(1) Expenditure during the year ended on 31-3-1958, Rs. 1,00,000.
(2) Expenditure during the year ended 31-3-1959, Rs. 1,20,000.
(3) Expenditure during the year ended 31-3-1960, Rs. 1,00,000.
6. Based on the above allocation, the assessments for 1959-60, 1960-61, and the reassessment for 1958-59 were completed. In the reassessment for 1958-59, the Income-tax Officer found that the assessee had acquired 5 buses at a cost of Rs. 25,000 in July, 1957. Thus, for that year the investment to be accounted for came to Rs. 1,25,000 consisting of Rs. 1,00,000 for the building as mentioned above and Rs. 25,000 for the buses. For the other two years the source of the fund for the expenditure to be accounted for came to Rs. 1,20,000 and Rs. 1,00,000, respectively.
7. For the 3 years the Income-tax Officer went separately into the question of the fund available to the assessee for meeting the expenditure as mentioned above. Taking the assessment year 1958-59, the Income-tax Officer found that out of Rs. 1,25,000 to be accounted for there were resources available to the assessee to the extent of Rs. 95,426 in the shape of, (a) drawings in the several accounts, (b) income from the own bus as per the income-tax assessme.. and (c) agricultural income (estimated) and rental income. In the assessment there was another sum of Rs. 18,100 which was also the subject of consideration. As it has been deleted on appeal by the Appellate Assistant Commissioner, we have not made any reference to it. After adjusting the sum of Rs. 95,426 available to the assessee against Rs. 1,25,000 the balance left to be explained was Rs. 29,574. It is this amount which was added in the assessment for that year.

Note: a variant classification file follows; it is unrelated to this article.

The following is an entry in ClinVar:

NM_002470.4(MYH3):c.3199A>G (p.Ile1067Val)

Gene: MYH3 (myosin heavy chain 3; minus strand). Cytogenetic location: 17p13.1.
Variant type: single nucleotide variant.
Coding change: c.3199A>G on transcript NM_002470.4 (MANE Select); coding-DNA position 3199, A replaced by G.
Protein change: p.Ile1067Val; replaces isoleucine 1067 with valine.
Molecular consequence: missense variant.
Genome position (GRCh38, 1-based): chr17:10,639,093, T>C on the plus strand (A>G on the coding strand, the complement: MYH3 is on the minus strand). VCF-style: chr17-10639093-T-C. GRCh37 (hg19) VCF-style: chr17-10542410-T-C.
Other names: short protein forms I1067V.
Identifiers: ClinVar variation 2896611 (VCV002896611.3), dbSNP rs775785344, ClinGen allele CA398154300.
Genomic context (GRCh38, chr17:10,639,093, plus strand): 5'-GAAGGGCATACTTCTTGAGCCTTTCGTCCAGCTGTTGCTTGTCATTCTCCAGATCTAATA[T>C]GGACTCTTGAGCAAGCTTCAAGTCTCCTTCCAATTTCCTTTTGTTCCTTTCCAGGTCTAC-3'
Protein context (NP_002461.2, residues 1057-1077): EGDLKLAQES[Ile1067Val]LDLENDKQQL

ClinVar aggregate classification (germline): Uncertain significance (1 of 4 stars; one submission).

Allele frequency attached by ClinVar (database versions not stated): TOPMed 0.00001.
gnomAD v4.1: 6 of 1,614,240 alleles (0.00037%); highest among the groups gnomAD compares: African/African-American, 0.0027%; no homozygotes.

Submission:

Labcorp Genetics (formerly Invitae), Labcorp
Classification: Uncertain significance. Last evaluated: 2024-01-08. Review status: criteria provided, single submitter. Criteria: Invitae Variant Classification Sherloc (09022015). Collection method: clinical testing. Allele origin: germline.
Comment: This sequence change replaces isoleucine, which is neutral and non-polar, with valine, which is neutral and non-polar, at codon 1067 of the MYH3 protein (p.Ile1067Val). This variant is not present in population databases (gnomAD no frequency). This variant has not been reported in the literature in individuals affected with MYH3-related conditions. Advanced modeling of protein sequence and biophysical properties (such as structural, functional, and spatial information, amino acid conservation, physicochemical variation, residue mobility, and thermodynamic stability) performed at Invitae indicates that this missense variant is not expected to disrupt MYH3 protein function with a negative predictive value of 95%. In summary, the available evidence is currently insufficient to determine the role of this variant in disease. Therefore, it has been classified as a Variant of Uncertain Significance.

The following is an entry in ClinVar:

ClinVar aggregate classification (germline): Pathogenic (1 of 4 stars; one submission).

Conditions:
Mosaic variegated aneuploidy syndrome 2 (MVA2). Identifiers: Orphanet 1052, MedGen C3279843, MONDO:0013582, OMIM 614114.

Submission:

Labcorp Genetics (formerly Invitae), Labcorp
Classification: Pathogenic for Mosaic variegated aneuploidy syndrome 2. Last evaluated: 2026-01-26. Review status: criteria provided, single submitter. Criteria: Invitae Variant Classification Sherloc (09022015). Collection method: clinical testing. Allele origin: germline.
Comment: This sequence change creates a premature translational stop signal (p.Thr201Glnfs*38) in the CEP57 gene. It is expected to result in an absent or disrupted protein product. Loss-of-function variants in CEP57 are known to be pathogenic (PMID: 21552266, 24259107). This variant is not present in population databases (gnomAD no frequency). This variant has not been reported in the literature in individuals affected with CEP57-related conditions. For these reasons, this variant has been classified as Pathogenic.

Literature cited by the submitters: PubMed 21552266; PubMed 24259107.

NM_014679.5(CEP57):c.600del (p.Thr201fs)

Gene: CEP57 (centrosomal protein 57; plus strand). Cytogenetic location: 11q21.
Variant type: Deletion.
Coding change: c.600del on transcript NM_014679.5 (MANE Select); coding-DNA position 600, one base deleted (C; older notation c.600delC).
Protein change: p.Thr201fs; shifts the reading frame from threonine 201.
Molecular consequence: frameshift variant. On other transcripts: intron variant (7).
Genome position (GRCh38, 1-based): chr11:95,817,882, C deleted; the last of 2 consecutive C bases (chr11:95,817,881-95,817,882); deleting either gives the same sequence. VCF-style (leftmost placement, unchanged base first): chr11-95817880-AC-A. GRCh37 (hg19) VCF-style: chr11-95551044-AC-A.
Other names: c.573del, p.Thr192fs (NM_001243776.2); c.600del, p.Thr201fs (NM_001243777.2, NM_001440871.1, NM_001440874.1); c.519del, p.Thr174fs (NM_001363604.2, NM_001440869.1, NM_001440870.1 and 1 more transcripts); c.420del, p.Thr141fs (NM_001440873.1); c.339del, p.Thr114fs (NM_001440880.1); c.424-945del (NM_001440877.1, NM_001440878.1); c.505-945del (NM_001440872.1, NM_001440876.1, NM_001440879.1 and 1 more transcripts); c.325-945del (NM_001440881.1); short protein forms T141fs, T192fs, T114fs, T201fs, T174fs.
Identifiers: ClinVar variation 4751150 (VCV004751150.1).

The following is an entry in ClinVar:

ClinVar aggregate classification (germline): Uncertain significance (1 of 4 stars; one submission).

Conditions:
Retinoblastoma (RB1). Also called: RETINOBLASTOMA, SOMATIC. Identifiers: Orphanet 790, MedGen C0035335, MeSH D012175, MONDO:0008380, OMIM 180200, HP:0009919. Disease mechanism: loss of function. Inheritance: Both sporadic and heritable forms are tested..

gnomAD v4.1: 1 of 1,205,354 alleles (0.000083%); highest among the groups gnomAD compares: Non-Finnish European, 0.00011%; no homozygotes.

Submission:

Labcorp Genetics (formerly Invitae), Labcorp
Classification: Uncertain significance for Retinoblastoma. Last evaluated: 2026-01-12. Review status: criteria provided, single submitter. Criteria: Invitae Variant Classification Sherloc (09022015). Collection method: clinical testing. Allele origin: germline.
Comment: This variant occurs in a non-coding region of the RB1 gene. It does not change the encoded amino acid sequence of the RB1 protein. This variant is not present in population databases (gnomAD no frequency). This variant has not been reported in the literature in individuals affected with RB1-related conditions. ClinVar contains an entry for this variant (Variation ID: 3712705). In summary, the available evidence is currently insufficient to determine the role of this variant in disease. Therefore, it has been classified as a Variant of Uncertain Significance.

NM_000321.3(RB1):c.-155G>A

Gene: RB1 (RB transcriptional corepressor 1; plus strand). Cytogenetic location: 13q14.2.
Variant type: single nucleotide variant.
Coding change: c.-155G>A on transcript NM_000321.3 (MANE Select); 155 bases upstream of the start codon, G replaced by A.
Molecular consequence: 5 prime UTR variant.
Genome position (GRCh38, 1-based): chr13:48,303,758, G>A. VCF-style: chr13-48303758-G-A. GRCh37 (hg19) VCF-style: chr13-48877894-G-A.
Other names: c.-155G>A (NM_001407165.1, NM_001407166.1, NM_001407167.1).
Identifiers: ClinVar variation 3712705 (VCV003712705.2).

8. For the assessment year 1959-60, the expenditure allocated towards the construction of the house was Rs. 1,20,000. The Income-tax Officer has estimated the bus service income in Mysore at Rs. 36,000 out of which Rs. 20,000 had been credited in the account of M/s. B.L.S. Motor Service at Coimbatore. He took the balance of Rs. 16,000 as available to the assessee. He took into account also the drawings of Rs. 66,650. The total amount thus found to be available with the assessee was Rs. 82,650. The balance of Rs. 37,350 was taken as that of income from the undisclosed sources not explained by the assessee.
9. For the assessment year 1960-61 the cost of construction to be accounted for was Rs. 1,00,000 as mentioned already. The Income-tax Officer went into the available resources. He held that the income from the bus service in Mysore available to the assessee was Rs. 16,000 and that he could have in addition another sum of Rs. 7,900 being the rentalincome. After providing for any other savings he estimated the available fund at Rs. 25,000. He held that a sum of Rs. 75,000 was the income from the undisclosed sources.